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Print Edition> Business
UPDATED: March 9, 2015 NO. 11 MARCH 12, 2015
Market Watch No. 11, 2015


P2P Lending Requires Tighter Supervision

Since Ppdai.com, China's first peer-to-peer (P2P) lending company, was set up in 2007, the number of P2P lending platforms in the country has been growing rapidly.

By October 31, 2014, China had had a total of 1,474 P2P lending companies, and the lending amount had been far higher than that in the UK or the United States. This has certainly alleviated financing difficulties faced with small and medium-sized enterprises and promoted development of an inclusive financial system.

As an emerging innovative form of financial organizations, P2P lending also involves risks. For instance, many of such platforms have suddenly gone missing, causing losses to investors and casting a slur on the reputation of the industry.

One of the main reasons for the chaos in the P2P lending industry is a lack of supervision. Since April 2014 when the China Banking Regulatory Commission (CBRC) was designated as the leading supervisor of P2P lending, it has put forward 10 supervision principles, including the intermediary nature of P2P lending platforms and prohibitions on offering guarantees or creating their own capital pools.

However, there are no detailed supervision rules and the industry mainly relies on self-discipline. To protect investors' interests, guide sound development of the industry and promote financial reform and innovation, the government should urgently draw up detailed supervision rules. Recently, the CBRC has decided to reform its organizational structure, establishing a department of inclusive finance for the administration of P2P lending businesses.

I think it is necessary to formulate supervision rules as soon as possible to encourage and guide the establishment of industrial self-management organizations and third-party evaluation and consultation institutions. The supervision rules must include the access and exit rules for P2P lending platforms, the supervision on operations of P2P lending platforms and requirements on information disclosure by P2P lending platforms.

I suggest the government formulate and implement access and exit rules for P2P lending platforms. These platforms are important to the market, and they should also be subject to government supervision. Strict control of qualifications of P2P lending platforms will be conducive to controlling the risks of the whole industry. Detailed qualifications can include the following requirements: Shareholders and management teams of such platforms must not have any record of bad behavior and have enough financial knowledge and experience; P2P lending platforms must have offices, IT facilities and risk control systems to ensure network technology safety; and the supervising authority may establish different terms of access for platforms with different operation models.

The government should supervise the operations of P2P lending platforms. Classified supervision may be used, and the lending products on the platforms must be subject to supervision. Funds of the clients and capitals owned by the platforms must be separated. Clients' funds must exist within the custody of third-party institutions. The flow of funds is subject to government supervision, so as to prevent diversion of clients' funds, illegal fund-raising, fraud and money-laundering. Third-party institutions should also be qualified and ready to act upon approval.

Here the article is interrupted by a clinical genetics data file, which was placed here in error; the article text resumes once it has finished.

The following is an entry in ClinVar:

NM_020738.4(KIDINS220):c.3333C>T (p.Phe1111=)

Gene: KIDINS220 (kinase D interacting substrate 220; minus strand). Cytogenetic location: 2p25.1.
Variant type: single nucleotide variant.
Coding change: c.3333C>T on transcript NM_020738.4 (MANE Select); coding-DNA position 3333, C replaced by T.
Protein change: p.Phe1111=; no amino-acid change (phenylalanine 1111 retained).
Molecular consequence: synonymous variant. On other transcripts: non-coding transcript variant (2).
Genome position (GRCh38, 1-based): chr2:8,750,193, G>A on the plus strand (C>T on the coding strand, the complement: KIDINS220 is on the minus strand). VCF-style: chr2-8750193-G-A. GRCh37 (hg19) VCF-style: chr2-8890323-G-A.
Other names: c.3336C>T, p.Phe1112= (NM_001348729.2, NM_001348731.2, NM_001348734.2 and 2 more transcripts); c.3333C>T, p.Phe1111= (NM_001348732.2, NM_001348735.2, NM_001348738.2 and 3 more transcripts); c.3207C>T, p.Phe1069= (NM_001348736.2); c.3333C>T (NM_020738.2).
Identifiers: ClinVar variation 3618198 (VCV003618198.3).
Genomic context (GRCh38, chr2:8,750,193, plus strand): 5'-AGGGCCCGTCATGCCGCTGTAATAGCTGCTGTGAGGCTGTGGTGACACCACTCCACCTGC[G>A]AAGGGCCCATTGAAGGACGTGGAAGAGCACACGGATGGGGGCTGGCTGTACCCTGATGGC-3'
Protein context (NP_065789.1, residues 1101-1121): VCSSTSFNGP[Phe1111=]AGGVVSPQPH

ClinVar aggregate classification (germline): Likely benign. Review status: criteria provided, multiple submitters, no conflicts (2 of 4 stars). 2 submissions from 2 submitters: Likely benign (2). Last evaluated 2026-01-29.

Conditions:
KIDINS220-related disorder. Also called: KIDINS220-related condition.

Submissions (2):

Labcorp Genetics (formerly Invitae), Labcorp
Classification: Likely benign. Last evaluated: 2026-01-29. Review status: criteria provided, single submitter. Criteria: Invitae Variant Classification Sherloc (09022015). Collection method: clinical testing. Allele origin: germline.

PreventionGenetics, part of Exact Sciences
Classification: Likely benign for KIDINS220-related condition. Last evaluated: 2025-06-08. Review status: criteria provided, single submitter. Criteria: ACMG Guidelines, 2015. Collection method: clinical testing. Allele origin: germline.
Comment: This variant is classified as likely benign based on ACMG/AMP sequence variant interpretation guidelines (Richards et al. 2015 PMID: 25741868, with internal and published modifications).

The government should also supervise information disclosure by P2P lending platforms. It can require disclosure of the following information: corporate governance, operation models, risk control systems, regular business data as well as basic information on credit and lenders. The platforms are also obliged to ensure safety of the information.

Finally, the government must encourage and guide the establishment of industrial self-disciplinary organizations and third-party institutions. While improving supervision, the P2P lending industry should also set up self-disciplinary organizations. At present, such organizations in China are not well developed. Industrial standards on information transparency and sharing are needed. Moreover, the supervising authority must strengthen investor education, cultivate a rational investment philosophy among them and improve their awareness of risk prevention. The government should also encourage the development of quality third-party evaluation and consulting institutions to reduce risks in the industry.

This is an edited excerpt of an article by Ma Weihua, a member of the 12th National Committee of the Chinese People's Political Consultative Conference, published in Economic Information Daily



Growth of net revenues of JD.com, a major Chinese e-commerce company, in 2014

$8.44 bln

The amount of money China's financial institutions received in net foreign direct investment in 2014

2.1 bln yuan

The amount of money China's Central Government provided in 2014 to support press and publishing projects

274 mln

The number of farmer-turned-laborers in China as of the end of 2014; 168 million of them had moved to cities as migrant workers


The number of China's valid licenses to fly civil aircraft as of the end of 2014


Year-on-year growth rate of auto sales of General Motors Co. and its joint ventures in China in February


Year-on-year drop of retail sales in Hong Kong in January


The average increase in minimum wage in south China's Guangdong Province, which will start on May 1

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